The safe thing to do would be to list no one, but we want to be among those who write women back into history, not out of it, as our society is prone to do.  If you have a story to tell, or a name to add, especially yours, please let us know so that everyone can have the recognition deserved.

1990: Second Study of the Status of Women Faculty

In December of 1990, Professor Jerry Liebman, Chair of the Faculty Senate, appointed an ad hoc committee to study the status of women faculty at the University. 

Members of this committee were:  Susan Case, Michael Grossberg, Kathryn Karipides (chair), Robert Lawry, Janet McGrath, Mary Lou Miller, Lucille Mayne (she had also served on the 1971 committee), Ann Penn, Marcia Petchers, Benjamin Segall, and Angela Woollacott. 

The report was completed in June 1991.

Although the 1971 study was different in many ways, the committee found that we were still confronted with the same issues and many of the same deficiencies with respect to the status of women in the University. 

1992: University Committee on the Status of Women Faculty Appointed

Moore

One of two overriding recommendations was that there be appointed a University Committee on the Status of Women Faculty, with members appointed jointly by the President and the Faculty Senate.  Professor Karen Moore chaired the first Committee on the Status of Women Faculty in AY1992-93.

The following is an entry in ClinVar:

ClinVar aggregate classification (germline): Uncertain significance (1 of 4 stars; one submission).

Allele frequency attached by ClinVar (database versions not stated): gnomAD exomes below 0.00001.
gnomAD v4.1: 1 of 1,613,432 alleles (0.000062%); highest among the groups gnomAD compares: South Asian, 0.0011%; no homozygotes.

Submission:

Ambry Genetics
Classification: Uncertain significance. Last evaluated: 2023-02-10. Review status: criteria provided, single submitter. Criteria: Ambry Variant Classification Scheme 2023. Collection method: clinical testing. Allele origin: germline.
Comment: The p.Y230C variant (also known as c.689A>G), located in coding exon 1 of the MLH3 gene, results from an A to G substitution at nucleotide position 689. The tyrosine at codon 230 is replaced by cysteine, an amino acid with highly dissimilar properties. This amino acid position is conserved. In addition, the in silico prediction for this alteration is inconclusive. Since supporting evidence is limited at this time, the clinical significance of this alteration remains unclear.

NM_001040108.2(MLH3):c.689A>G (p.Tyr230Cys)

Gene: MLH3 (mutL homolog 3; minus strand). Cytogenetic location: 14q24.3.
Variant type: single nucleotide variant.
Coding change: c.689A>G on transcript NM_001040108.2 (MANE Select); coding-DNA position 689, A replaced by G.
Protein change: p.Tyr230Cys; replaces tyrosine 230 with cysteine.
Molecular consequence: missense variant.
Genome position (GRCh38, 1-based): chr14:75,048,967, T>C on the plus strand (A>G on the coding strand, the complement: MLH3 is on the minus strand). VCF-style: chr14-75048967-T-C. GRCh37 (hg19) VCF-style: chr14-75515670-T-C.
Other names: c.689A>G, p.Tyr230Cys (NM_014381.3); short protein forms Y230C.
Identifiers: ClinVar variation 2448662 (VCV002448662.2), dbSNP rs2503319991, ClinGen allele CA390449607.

Under her leadership the first proposal for a Women's Resource Center was drafted. 

Having a voice in the Faculty Senate was encouraging but no assurance that the committee's recommendations would be readily supported. Nevertheless it was progress. 

Chairs of this committee include Antoinette Graham (1993-94), Janet McGrath (1994-95), Patricia Brennan (1995-96), Nahida Gordon (1996-98), Margaretmary Daley (1998-2001), Sue Pearlmutter (2001-02 , 2003-04), Laura Chisholm (2002- 03). 

Throughout this time the Women's Faculty Association (WFA) was also a strong voice for women faculty.

1994: The Association of Women Students (AWS) resurfaces

In spring 1994, the Association of Women Students (AWS) resurfaced with a core group of women who fulfilled the guidelines for recognition as a student organization under Student Activities.

This group was steered by Christina Welter, Kristen Manter, April Golda, Olga Chwascinska, Colleen Sanders, and Sara Kersey, to name just a few. 

This student organization was a vital component in the journey.

By fall 1994, they were in full swing. 

The AWS organized a dynamic series of discussions and speakers. 

One such meeting was with the FSMAA bringing together women from several generations, all with an interest in supporting women's issues, both on campus and in the greater community. 

Working in concert, the Committee on the Status of Women Faculty, the Women's Faculty Association, and the Association of Women Students were united in their mission - the establishment of a women's center at CWRU.

1995: Proposal for the Creation of a Women's Resource Center at CWRU

McGrath